Department of Speech, Hearing and Phonetic Sciences
University College London
2 Wakefield Street
London WC1N 1PF
|ESRC Postdoctoral Fellow
Office: Room 328, Chandler House
Phone: +44 (0)20 7679 4094
Fax: +44 (0)20 7679 4238
I was an ESRC Postdoctoral Fellow in the Department of Speech, Hearing and Phonetic Sciences at University College London. I received my Ph.D. in Linguistics and M.S. in Statistics from the University of Chicago.
Starting March 2011, I will be working with Professor Patrick Suppes on the neurorepresentations of phonemes and their distinctive features in English and Chinese using EEG recordings, in the Suppes Brain Lab at the Center for the Study of Language and Information at Stanford University.
My Curriculum Vitae (in PDF format, 124K, updated October 2010).
Language and music are fundamental traits of human existence. However, despite having no language problems, around 4% of the general population have been estimated to be tone-deaf, being unable to either sing in tune or detect an out-of-tune note in a melody. Termed 'musical tone-deafness' or 'congenital amusia', this condition provides a unique perspective for examining the domain-specificity (or otherwise) of pitch processing in music and language. That is, is pitch information processed differently depending on whether it is embedded in language or music? If not, to what extent does a musical disorder impact on linguistic pitch processing? This research will address these questions by investigating whether and how amusia affects amusics' production and perception of pitch targets in speech. A speech production experiment will test whether hitting the wrong notes in music would imply that amusics could not produce the correct pitch targets in speech. A speech perception experiment will examine whether amusics can identify and discriminate small pitch target differences in speech. The findings will not only reveal whether a musical disorder extends to the language domain, but also help the understanding of the relationship between music and language - the two uniquely human faculties.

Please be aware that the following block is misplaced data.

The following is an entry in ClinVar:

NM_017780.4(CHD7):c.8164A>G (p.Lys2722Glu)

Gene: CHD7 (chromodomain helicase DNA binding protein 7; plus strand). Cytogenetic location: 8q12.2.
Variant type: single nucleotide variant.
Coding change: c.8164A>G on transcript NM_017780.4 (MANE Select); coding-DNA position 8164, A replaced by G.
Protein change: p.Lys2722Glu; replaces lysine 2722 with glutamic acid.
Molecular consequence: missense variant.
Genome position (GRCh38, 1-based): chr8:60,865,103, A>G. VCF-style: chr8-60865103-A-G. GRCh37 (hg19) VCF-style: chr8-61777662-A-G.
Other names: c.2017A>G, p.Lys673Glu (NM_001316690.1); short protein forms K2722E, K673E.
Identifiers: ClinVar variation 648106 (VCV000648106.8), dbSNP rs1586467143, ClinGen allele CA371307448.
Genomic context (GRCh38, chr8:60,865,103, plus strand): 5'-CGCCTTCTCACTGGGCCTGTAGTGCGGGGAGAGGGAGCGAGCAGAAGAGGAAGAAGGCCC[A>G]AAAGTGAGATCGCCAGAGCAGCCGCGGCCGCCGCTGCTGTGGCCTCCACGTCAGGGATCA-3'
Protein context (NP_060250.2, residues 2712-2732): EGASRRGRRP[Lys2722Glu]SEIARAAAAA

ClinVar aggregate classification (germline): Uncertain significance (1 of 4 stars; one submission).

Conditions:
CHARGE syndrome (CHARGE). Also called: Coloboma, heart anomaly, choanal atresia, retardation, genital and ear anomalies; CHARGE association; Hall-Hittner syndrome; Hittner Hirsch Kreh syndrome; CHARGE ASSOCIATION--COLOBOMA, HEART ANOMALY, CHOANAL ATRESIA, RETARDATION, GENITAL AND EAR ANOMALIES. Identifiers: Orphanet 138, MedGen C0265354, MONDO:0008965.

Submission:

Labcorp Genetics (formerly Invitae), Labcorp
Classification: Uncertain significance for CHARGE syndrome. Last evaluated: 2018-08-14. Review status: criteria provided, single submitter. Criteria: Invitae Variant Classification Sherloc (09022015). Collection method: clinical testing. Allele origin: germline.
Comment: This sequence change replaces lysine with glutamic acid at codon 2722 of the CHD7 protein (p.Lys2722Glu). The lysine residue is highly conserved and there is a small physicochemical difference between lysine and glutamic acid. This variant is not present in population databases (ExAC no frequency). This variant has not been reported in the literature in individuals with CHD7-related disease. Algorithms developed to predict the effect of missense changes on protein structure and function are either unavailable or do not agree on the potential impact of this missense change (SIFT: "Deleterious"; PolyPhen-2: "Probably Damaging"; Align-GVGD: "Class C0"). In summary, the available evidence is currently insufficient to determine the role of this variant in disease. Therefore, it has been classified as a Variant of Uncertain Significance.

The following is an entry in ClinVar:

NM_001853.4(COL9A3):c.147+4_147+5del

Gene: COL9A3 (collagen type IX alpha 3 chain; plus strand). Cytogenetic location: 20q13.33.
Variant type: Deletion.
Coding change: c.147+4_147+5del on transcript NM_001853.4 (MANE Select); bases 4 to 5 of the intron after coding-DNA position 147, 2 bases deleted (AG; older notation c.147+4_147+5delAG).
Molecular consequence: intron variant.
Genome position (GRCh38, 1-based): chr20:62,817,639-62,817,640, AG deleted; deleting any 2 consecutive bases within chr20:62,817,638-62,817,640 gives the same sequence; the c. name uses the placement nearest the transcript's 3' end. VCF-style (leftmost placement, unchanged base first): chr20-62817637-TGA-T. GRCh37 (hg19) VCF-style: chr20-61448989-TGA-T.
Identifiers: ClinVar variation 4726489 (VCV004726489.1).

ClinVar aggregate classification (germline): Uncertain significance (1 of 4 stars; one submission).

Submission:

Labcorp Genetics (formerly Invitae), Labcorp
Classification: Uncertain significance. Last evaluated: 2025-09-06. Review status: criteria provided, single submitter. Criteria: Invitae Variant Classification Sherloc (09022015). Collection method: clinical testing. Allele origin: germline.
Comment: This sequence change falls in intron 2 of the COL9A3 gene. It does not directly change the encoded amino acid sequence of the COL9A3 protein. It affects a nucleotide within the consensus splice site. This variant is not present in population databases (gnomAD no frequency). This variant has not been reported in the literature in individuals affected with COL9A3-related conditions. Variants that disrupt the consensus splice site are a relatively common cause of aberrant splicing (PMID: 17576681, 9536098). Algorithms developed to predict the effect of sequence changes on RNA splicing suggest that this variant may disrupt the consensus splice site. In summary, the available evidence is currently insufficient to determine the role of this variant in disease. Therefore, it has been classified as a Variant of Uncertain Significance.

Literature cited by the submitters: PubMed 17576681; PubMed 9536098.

Sound examples in "Intonation processing in congenital amusia: Discrimination, identification, and imitation.", by Fang Liu, Aniruddh D. Patel, Adrian Fourcin, & Lauren Stewart.
"She looks like Anne." vs. "She looks like Anne?" (Stimuli in the statement-question discrimination task)
My PhD thesis examined how communicative functions, such as lexical tone (in Chinese), word stress (in English), focus (sentence emphasis), and sentence type (statement vs. question), interactively affect surface pitch contours of spoken utterances in English and Chinese. Using a comparative approach, I found that in both languages surface prosodic forms result from articulatory implementation of underlying pitch targets (ideal production goals) that are associated with syllables and exhibit different trajectories depending on the communicative functions conveyed. Specifically, while tonal targets in Chinese remain unchanged regardless of focus or sentence type, pitch targets of English stressed syllables vary with the stress pattern of the word, focus and sentence type conditions of the utterances. For example, in English statements, 'blackboard' has a [high] pitch target on the stressed syllable followed by a [low] target on the unstressed syllable, and 'black board' (a board that is black) has a [low] pitch target on the unstressed syllable and a [fall] target on the stressed syllable. In questions, pitch targets of English stressed syllables change (from [high] or [fall] in statements) to [rise]. In both languages pitch range of the focused word is expanded in statements as well as in questions. In Chinese, post-focus pitch range is compressed and lowered in both statements and questions, although the latter is smaller in magnitude. In English, post-focus pitch range is compressed and lowered in statements but compressed and raised in questions. Overall, my PhD research demonstrates that pitch modulations in Chinese and English are complicated yet regulated so that the function-carrying pitch targets are maintained and modified in time, place, and occasion.
Liu, F., Patel, A. D., Fourcin, A., & Stewart, L. (2010). Intonation processing in congenital amusia: Discrimination, identification, and imitation. Brain, 133, 1682-1693. doi: 10.1093/brain/awq089.
Xu, Y., & Liu, F. (2007). Determining the temporal interval of segments with the help of F0 contours. Journal of Phonetics, 35, 398-420.